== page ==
Summing up, therefore, the contract is not sufficient by itself, but is only possible because of the regulation of contracts, which is of social origin. This is implicit, firstly because the function of contract is less to create new rules than to diversify pre-established rules in particular cases; secondly, because it has not, and cannot have, any power to bind save under certain conditions that need to be defined….Thus in any case the role of society cannot be reduced to a passive one of seeing that contracts are carried out. It also has to determine in what conditions they are capable of being executed and, if the need arise, restore them to their normal form. Agreement between the parties concerned cannot make a clause fair which of itself is unfair. There are rules of justice that social justice must prevent being violated, even if a clause has been agreed to by the parties concerned.

Durkheim, to repeat, sought to establish two points. First, self-interest alone is insufficient to sustain a society of contract, or a dependable social order of any kind, since the conflicting interests of individuals will frequently cause them to violate their agreements. A more stable moral foundation is required, a foundation rooted in moral norms that no individual can avoid or change. Second, contrary to Spencer, a free society based on voluntary contractual relationships cannot sustain itself solely by “negative” regulations and laws that merely protect the rights of individuals. Rather, a government must also enforce “positive” regulations relating to contracts, in the manner described above. I will discuss the second point in the remainder of this essay. Discussion of the first point must await my next essay.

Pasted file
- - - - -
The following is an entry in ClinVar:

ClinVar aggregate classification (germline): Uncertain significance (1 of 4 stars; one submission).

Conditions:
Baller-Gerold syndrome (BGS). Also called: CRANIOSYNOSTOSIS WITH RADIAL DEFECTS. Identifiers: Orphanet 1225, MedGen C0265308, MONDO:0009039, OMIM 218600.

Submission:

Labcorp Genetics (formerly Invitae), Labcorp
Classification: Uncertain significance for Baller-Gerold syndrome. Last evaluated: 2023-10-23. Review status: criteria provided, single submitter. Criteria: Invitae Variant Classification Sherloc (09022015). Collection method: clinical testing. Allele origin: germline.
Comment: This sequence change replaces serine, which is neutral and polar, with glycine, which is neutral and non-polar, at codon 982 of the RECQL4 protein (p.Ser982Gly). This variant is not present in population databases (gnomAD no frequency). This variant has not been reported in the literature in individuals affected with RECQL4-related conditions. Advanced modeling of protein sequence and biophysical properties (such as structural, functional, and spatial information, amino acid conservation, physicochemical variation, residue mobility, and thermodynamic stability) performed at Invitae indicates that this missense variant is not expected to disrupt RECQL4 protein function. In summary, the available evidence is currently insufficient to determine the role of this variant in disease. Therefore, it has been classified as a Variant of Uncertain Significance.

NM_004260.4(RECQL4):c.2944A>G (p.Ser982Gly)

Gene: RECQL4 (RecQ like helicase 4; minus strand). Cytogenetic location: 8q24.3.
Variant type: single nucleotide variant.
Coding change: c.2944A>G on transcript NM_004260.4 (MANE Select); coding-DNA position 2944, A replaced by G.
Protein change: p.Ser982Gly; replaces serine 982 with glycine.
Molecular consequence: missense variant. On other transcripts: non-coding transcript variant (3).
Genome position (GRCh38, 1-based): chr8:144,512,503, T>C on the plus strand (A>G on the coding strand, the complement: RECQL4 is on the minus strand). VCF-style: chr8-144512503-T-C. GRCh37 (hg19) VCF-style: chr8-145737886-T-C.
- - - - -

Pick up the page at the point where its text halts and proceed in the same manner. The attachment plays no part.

We should distinguish, as Durkheim did not, informal agreements that are not legally enforceable from those formal agreements that are legally binding and so may be coercively enforced. We also should distinguish, as Durkheim did not, the preconditions of a legal contract from the obligations incurred after those conditions are met.

When Herbert Spencer and other classical liberals spoke of a society based on contract, they were not necessarily referring to legally binding agreements. Rather, a society of contract was viewed as a society in which individuals can engage in noninvasive voluntary interaction, based on mutual consent, without any coercive interference from government. The term “contract,” in this tradition, was a generic label for all such voluntary associations; it did not refer only to formal, legally binding agreements. And when Spencer argued that a government in a society of contract should be restricted to “negative” functions, he meant that the government of a free society should restrict its domestic activities to protecting the right of individuals to engage in voluntary interactions with other individuals—agreements that permit people to pursue their own goals as they see fit, rather than having their actions and goals coercively dictated by government.

Problems of the sort listed by Durkheim will arise even with informal agreements. In some cases there may be a blurred line between mutual consent and an association in which one party was subjected to unjust duress. Another problem—one more among many—is what external signs must be given to signal consent. (We find this problem in contemporary discussions of “date rape.”) It is the job of a legal system and courts of law to settle these and similar controversies. Given the complexity of social relationships, no general rule can possibly anticipate every conceivable problem that may arise in those gray areas on the border between voluntary and coercive associations. Such matters require the good faith application of general rules to particular cases. They require, in other words, judgments, specifically, legal judgments in which the pros and cons are assessed and a final decision is rendered by an impartial arbiter guided by abstract rules.